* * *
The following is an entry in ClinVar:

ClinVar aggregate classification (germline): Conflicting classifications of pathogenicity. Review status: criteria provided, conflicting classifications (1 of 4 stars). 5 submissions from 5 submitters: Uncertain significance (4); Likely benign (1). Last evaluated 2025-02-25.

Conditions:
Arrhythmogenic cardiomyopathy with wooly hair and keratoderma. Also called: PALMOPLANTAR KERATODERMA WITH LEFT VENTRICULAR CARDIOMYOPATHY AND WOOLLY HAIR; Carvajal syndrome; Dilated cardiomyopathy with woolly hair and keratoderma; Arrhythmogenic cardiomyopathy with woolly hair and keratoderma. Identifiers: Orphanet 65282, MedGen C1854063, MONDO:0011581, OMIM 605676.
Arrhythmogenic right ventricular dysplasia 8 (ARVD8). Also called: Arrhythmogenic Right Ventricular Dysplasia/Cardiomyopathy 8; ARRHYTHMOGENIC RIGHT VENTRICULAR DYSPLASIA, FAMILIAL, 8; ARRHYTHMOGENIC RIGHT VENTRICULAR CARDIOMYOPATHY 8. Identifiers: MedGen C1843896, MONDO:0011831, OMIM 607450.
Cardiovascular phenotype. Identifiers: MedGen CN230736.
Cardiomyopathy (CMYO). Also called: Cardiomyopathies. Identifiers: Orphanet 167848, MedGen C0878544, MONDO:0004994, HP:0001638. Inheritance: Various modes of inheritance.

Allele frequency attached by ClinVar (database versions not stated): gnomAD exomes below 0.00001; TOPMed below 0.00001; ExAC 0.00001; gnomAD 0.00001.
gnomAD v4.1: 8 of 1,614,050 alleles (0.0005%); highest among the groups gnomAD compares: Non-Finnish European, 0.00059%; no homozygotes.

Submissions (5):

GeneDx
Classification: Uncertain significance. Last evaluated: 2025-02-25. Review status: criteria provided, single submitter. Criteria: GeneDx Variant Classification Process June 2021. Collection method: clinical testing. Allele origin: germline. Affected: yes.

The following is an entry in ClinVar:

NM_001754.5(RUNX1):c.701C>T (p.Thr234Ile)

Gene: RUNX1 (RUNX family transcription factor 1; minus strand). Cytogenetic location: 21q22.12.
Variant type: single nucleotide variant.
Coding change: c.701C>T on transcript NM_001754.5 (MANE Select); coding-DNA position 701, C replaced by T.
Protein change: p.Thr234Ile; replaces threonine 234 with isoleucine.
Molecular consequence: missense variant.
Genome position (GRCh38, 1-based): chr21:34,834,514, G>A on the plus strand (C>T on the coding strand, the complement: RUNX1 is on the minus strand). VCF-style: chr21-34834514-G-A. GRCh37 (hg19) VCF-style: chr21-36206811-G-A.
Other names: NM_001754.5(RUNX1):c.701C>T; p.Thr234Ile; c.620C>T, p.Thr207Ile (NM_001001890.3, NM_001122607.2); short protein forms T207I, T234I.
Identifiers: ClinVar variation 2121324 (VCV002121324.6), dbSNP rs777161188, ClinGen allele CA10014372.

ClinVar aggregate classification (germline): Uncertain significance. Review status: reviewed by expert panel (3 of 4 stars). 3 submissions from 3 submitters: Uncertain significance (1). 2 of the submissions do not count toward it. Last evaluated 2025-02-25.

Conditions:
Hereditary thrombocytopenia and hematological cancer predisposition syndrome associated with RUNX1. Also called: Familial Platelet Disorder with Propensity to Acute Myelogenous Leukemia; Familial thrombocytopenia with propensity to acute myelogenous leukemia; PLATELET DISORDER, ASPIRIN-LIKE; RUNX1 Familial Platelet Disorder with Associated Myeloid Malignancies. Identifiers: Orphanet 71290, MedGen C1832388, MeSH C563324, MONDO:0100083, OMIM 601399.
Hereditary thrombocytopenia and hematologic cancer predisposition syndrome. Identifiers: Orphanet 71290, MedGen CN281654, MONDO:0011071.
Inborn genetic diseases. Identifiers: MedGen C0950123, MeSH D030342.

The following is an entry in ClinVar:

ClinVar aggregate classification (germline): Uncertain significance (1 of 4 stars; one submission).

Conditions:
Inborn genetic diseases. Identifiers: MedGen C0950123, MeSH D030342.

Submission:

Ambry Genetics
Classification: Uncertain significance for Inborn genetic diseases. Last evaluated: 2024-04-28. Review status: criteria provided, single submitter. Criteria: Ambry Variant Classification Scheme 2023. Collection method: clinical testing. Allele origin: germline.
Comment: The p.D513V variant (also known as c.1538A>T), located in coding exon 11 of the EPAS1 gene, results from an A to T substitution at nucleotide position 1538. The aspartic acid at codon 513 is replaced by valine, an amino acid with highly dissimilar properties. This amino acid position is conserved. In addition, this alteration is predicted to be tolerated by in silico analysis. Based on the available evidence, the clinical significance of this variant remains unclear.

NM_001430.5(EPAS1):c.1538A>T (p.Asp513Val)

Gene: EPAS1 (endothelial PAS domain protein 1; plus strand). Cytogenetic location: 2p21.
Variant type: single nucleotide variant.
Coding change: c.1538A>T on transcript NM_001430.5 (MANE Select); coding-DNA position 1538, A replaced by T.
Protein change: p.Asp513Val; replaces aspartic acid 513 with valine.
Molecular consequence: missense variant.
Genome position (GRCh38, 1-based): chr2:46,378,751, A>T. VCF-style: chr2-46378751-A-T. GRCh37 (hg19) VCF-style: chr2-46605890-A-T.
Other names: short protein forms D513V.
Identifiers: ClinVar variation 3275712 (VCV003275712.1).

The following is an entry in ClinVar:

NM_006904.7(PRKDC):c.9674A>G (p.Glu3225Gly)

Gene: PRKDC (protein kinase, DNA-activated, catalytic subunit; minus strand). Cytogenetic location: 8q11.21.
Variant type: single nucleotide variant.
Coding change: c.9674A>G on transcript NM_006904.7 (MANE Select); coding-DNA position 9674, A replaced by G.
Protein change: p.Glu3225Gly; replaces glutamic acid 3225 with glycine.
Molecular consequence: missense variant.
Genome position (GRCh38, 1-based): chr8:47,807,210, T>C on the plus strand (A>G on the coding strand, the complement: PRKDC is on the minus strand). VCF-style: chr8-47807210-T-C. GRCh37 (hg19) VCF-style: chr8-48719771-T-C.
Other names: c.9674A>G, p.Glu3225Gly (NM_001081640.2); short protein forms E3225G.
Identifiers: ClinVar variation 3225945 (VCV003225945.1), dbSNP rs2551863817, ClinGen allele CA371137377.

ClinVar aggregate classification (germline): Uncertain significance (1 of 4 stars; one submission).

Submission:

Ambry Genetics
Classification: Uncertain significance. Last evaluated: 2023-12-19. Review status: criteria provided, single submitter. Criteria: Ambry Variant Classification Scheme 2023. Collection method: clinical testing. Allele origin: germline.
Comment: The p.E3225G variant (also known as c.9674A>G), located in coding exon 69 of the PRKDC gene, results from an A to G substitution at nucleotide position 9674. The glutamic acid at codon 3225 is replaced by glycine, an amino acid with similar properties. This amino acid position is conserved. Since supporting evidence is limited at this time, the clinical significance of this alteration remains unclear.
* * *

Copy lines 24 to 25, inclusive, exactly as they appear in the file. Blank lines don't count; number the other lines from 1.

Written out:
Conditions:
Hereditary thrombocytopenia and hematological cancer predisposition syndrome associated with RUNX1. Also called: Familial Platelet Disorder with Propensity to Acute Myelogenous Leukemia; Familial thrombocytopenia with propensity to acute myelogenous leukemia; PLATELET DISORDER, ASPIRIN-LIKE; RUNX1 Familial Platelet Disorder with Associated Myeloid Malignancies. Identifiers: Orphanet 71290, MedGen C1832388, MeSH C563324, MONDO:0100083, OMIM 601399.